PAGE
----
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(Stay tuned for many more photographs of La Boquería.)
El Mercat de San Josep, La Boquería.
Photo: Gerry Dawes©2011 / firstname.lastname@example.org.
Caren (from Argentina), Winged Victory. Les Rambles, Barcelona.
Photo by Gerry Dawes©2008 / email@example.com.
Lovers in Antoni Gaudí's Parque Güell, Barcelona.
Photograph by Gerry Dawes©2010 / firstname.lastname@example.org.
Juanito Bayen, owner of Pinotxo in La Boquería, Barcelona.
Photograph by Gerry Dawes©2008. Contact: email@example.com
Each time I returned to Barcelona after that 1992 encounter, I went straight to La Boquería to see Juanito at Pinotxo, have a glass of cava and a plate of gambas, more of those mongetes or a café con leche and a xuxo (chu-cho), a sweet, crême anglaise-filled breakfast pasty "to die for." After Pinotxo and my "first breakfast"--now served to me by my friend, Jordi Asín (sadly his co-chef, brother Albert died in February 2011)--I go on to photograph the purveyor stalls of La Boquería, entering a gastronomer's paradise where I often lose myself for hours.
Jordi Mas's (co-author of Boquería Gourmand) family establishment, Mas Gourmets de L'Embotit (five stalls in La Boquería), specializes in Spanish hams and a variety of traditional and innovative embotits (cured meats and sausages). Hanging from hooks attached to metal rods suspended from the ceiling are a dozen types of jamónes Ibéricos de bellota--exquisite pink-to-wine red, streaked with ethereal white-yellow fat hams from free-range pata negra (black hoof breed) pigs fattened on acorns-specially selected from three separate denominaciones de origen in western Spain. And, in La Boquería, a variety of butcher shops offer everything from steaks and pork chops to whole lamb, suckling pig, goat, rabbit and game birds. Some specialize in offal--brains, livers, hearts, mounds of snow white tripe and "off" parts, pigs' trotters, lambs' heads, etc.
Another stall offers a wide range of imported and local cows', ewes' and goats' milk cheeses from Catalan Garrotxa to Extremaduran torta del Casar to French Vacherin Mont d'Or. A number of bakeries sell a wide variety of breads, pastries and pa coca, the original Catalana version of pizza. A favorite photo opportunity is Ous de Calaf, which specializes in an impressive array of eggs from hens (organically raised), bantams, turkeys, ducks, pheasants, partridge, quail, ostrich and even emu!! And, at Avinova Ous i Caça (Eggs and Game), my friend Salvador Capdevila, depending upon the season, will have rows of rabbits, partridge, ducks, geese and other game, including venison, hanging in his cases to be hand dressed or cut according to the needs of his customers, which include some of the top restaurants in Catalunya.
At the back of the market, I always return to the famous stall of Bolets Petras, which even though my friend owner Llorenç Petràs has retired and left the business in the capable hands of his son, Xavier, still sells a multitude of mushrooms in season, along with truffles like the ones in the box that Isidre Gironés of Ca L'Isidre held for me to photograph twenty years ago.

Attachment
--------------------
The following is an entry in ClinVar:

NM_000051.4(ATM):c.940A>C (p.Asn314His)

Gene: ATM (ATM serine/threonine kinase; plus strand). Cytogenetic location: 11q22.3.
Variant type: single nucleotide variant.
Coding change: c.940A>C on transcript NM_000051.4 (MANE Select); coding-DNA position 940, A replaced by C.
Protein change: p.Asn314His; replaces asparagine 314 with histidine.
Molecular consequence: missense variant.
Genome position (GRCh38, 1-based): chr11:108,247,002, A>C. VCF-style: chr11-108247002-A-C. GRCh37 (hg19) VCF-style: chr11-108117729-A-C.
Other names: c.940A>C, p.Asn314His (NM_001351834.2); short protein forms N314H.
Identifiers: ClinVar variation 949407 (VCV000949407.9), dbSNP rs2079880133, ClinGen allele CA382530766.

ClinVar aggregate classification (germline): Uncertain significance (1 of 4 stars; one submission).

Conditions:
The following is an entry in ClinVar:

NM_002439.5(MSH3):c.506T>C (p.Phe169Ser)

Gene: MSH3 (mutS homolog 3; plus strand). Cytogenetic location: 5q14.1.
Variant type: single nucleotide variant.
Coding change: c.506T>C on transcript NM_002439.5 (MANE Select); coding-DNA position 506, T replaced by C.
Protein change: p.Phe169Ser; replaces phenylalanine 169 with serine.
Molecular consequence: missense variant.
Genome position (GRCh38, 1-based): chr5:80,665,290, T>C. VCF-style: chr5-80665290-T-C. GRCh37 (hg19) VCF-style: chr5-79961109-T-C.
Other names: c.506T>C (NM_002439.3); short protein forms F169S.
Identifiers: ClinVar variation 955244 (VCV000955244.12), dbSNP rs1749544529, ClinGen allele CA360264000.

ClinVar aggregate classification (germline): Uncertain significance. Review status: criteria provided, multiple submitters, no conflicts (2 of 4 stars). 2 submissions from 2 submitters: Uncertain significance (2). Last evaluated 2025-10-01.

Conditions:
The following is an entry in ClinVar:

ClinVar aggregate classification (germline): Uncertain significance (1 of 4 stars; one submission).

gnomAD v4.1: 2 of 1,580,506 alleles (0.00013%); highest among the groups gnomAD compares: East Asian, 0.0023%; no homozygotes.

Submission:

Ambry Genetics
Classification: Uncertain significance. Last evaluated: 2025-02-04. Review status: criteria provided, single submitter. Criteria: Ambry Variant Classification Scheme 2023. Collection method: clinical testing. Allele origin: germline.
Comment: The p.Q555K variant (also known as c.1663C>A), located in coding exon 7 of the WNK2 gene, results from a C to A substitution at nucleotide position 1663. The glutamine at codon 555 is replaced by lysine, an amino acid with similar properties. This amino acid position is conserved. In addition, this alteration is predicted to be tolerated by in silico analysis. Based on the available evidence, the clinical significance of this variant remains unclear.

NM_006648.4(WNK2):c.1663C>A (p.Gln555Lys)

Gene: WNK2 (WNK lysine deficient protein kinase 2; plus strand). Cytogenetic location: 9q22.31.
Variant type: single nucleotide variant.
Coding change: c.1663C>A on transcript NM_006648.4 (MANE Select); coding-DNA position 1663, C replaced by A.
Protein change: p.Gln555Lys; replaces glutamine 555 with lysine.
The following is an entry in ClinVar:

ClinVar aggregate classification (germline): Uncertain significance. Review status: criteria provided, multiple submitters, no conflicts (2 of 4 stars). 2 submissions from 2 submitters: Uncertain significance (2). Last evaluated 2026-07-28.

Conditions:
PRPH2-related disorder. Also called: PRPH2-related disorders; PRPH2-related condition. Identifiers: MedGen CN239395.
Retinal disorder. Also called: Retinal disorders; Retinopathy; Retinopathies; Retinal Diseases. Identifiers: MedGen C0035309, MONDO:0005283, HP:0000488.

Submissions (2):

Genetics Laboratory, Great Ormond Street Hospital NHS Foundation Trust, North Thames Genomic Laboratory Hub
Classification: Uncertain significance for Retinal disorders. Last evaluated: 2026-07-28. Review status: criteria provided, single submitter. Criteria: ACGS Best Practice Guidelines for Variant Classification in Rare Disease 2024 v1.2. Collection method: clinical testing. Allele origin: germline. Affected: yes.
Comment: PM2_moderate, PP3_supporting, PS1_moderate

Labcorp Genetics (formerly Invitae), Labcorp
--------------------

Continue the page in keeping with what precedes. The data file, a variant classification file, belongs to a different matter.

I always finish my tour of la Boquería at Quím de la Boquería, another legendary market bar, whose slogan is "El Arte de Comer en Un Taburete" (The Art of Eating on a Barstool). If he is not crazy busy, I get a thumbs-up and a big abrazo from Quím Marquéz, the owner. From a small stove in impossibly tight quarters his sauteé pans flame and his plancha grill sizzles as Quím and his crew prepare some of the best food in food-crazy Barcelona. For my "second breakfast"--the first was at Pinotxo-knowing that I am going to be fed like a king I put myself in Quím's hands, like he did with me when I took him and his two young sons to New York City's Chinatown a few years ago.
Quím may make me a bowl of steaming beberechos (cockles); a plate of grilled asparagus or deep-fried artichoke hearts; an exquisite dish of shrimp with the heads still on; my beloved mongetes with butifarra and aioli; then a perfectly cooked slab of foie gras with crispy fried leeks, all accompanied by glasses of cava rosat (rosé), Catalan Champagne.
At Quím de la Boquería, I usually meet my old friend, Salvador Capdevila, owner of Avinova and now President of La Boquería owner's association. Sometimes Salvador, then Vice President, would come with the amiable and highly regarded Manel Ripoll, who was President of La Boquería and who also became a friend. (Sadly, Manel and two other friends of mine, the three-star Catalan chef Santi Santamaría and Pinotxo's Albert Asín, all died early in 2011). And during the course of the hour I may spend at Quím de la Boquería, I sometimes see some of the most famous names in Catalan gastronomy such as Juli Soler (Ferran Adrià's partner at elBulli); Ferran's brother, Albert, chef-owner of Tickets; and Christian Escribà, Barcelona's supremely talented pastry maestro and event planner.
But, regardless of who shows up, when I return to this gastronomic paradise that is La Boquería, I always feel like I have come home to the pueblo of my dreams.
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